But this “bud amani” is a pretty tricky word. For most of Imran Khan’s supporters residing in Pakistan’s urban centers, this “bud amani” does not necessarily mean a beheading in Liberty Chowk Lahore, or a public lashing in Kohisar Market Islamabad. This relative safety then gives them the luxury to sit back and ponder about the “real” reasons behind this “bud amani”, and can actually afford to buy the opium laden choran that is being sold by PTI.

But being a Sikh from Bunair, Mr. Singh’s threat perception is certainly very bewildering. I mean, he must recall the threat that Bunair faced from the Taliban, right after the Swat Accord. He must also realize that The Swat Accord is exactly the sort of a thing, that Mr. Khan of the PTI has in mind when he proposes his solution of “talking to the Taliban”.  Speaking of “Mulki Salimiat” did Mr. Singh think of the security of the Sikhs of Pakistan? I mean its okay for some one like Zohair Toru to dare the blistering sun when it comes to the issue of Raymond Davis while at the same time be completely indifferent to the Sikh exodus from FATA. But for a Pakistani Sikh like Mr. Singh, does the threat really come from drones? or does it come from the Taliban who would want Sikhs like Mr. Singh to be reduced to jaziya paying dhimmis?

Some time back, the Chairman of PTI declared all the news about the Taliban’s destruction of schools as well as beheading at their hands as mere Government Propaganda.  A “propaganda” that also included the beheading of one Jaspal Singh, a sikh from Khyber Agency. From the point of view of the Taliban there is no difference between Jaspal Singh and Saurendar Singh, and for this reason, I personally am wishing that Mr. Saurendar Singh is one of those marketing gimmicks planted by our agencies to support their new blue eyed boy, because if that is not the case, then we surely are doomed.

Written by Imran Khan

August 7, 2011 at 3:57 pm


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The debate on drones has divided Pakistan into two clearly distinct camps, on the one side are those who are completely against the concept and constitute a majority, while on the other are those who condone these attacks. The latter point of view has often been criticized as treasonous, and for good reason, because it basically means that there are Pakistanis who are cheering the bombing of their own land by foreigners. But the question to ask is that why would these proponents support such actions?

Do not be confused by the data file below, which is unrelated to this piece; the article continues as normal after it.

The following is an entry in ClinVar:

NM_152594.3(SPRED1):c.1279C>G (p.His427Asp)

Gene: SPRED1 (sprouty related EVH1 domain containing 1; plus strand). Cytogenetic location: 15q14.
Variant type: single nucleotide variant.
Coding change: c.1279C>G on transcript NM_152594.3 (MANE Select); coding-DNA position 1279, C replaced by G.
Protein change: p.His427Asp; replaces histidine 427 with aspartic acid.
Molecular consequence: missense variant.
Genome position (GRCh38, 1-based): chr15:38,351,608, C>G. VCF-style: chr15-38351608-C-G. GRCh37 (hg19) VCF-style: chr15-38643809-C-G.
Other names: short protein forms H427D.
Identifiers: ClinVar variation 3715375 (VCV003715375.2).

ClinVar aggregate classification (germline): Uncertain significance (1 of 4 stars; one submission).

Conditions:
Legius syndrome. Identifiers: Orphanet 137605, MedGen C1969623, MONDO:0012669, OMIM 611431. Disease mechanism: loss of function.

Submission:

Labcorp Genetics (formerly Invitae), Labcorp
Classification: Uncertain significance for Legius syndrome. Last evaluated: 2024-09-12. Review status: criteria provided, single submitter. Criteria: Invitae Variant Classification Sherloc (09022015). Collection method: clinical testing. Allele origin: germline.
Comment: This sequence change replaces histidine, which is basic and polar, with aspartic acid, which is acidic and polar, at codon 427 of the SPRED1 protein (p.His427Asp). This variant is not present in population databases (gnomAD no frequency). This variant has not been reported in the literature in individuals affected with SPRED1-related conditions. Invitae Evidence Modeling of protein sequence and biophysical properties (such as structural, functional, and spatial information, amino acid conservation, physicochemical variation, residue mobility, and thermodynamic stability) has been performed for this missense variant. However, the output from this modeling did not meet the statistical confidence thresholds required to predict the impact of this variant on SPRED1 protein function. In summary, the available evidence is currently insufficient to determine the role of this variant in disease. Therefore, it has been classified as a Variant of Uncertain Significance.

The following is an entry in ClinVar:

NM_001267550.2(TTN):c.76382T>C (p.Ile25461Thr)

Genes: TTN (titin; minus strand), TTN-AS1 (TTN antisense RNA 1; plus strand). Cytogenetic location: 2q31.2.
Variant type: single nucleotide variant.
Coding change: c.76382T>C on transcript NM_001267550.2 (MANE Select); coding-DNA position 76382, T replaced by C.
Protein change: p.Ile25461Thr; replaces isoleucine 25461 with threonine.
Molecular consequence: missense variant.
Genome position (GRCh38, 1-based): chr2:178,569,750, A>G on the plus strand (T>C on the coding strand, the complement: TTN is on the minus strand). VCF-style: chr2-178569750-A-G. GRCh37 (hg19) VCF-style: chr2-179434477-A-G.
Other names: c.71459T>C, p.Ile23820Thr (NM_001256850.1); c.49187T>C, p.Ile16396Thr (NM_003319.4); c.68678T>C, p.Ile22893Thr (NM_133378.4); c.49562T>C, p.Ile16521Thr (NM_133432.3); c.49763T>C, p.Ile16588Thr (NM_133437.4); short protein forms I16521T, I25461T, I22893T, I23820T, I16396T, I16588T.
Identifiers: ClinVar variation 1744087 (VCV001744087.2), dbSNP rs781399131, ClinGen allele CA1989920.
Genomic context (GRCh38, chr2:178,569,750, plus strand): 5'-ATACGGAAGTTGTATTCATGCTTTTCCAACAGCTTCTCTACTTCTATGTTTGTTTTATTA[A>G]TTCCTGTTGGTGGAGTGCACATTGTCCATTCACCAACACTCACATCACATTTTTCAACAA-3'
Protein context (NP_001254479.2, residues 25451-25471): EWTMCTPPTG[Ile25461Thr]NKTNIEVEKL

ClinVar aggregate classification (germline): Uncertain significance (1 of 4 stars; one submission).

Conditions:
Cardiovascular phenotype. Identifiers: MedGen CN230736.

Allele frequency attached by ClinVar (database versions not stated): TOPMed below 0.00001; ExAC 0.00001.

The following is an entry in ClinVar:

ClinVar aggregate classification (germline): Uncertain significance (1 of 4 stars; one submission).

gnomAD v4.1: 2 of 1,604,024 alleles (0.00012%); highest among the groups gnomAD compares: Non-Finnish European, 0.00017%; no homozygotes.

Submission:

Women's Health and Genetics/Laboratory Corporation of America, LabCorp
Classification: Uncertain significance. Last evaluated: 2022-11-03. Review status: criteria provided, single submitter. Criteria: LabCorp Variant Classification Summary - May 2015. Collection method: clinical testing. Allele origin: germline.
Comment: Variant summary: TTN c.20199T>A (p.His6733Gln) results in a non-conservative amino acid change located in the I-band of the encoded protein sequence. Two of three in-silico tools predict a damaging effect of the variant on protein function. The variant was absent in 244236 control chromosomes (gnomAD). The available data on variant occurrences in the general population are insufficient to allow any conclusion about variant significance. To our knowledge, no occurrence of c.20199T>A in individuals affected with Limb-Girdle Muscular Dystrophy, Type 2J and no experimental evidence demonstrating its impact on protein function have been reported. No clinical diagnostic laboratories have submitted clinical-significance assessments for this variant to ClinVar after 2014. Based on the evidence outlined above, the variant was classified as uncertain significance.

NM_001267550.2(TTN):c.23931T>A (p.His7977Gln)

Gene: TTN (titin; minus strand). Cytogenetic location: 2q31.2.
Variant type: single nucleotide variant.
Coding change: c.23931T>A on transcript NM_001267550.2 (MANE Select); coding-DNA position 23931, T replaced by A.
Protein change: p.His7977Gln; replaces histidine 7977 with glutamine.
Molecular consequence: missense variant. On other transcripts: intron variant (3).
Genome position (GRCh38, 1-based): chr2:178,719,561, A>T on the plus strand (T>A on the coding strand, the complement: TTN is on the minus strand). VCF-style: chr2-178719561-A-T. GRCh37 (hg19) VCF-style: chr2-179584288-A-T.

The pro-drone camp makes the argument that because of adherence to the strategic depth doctrine, our army considers the Taliban a strategic asset. Given this consideration, they are not exactly fighting against these elements but are colluding with them at the expense of the Pakhtuns. The drones in this whole situation then act as agents of retribution for those who are affected by Taliban atrocities and are apparently abandoned by our military. Thus the support for drones in many ways is a result of sheer distrust in Pakistan’s military.

But the explanations from the pro-drone camp can very easily be discarded as conspiracy theories. After all, Pakistan army has lost thousands of soldiers as well as officers in the fight against extremism. The attacks on GHQ, army installations and even army mosques indicate that the Taliban do consider the Pakistan army as much a legitimate target as they would the American army.

While there is no doubt about the sacrifices rendered by our armed forces, there is evidence that suggests that considering Pak Fauj as a monolithic whole is not completely accurate. The latest example is the presence of OBL’s safe haven less than a kilometer away from Kakul Academy. This should be a distressing revelation because the total number of Pakistanis who died at the hands of OBL and his allies is many times the number of deaths on 9/11. For that reason it is indeed shocking to find out that the killer of thousands of our fellow Pakistanis was residing peacefully in the midst of our defenders.

But this is not the only paradox related to our war against terrorism, consider also the days of the FM Mullah, i.e. Mullah Fazlullah of Swat. Besides beheadings and bombings, the Mullah’s main instrument of terror was his FM station, his endless rants on radio terrorized the people of Swat for months. There too, the technology to jam his FM signals was easily available but never deployed. Apart from these there are countless other unofficial reports coming from Taliban controlled areas that speak of collusion between the enemy and our armed forces.

While the jury is still out on the collusion aspect, the only other explanation for these incidents is sheer incompetence. An incompetence that might not be limited to allowing OBL to find an abode next to Kakul, but also to allow others like him to roam and rule freely in FATA , an accusation that was leveled in the “Peshawar Declaration” of the Amn Tehreek, a declaration that also supports drone strikes.

Given the magnitude of these revelations, the need for evaluating our army’s performance is imminent. These are not minor oversights as their cost is measured in human lives. As per usual management practices, voluntary resignations or other performance related consequences are direly needed to make an example out of those who were found negligent in their duties, be it collusion or incompetence.

It goes without saying that the responsibility for doing that falls squarely on our political leadership. Some say that “leadership is all about courage”, well it’s about time our leaders showed a bit of that, especially in matters related to the army.

Appeared in Pakistan Today on the 6th of May 2011

Written by Imran Khan

May 5, 2011 at 6:45 pm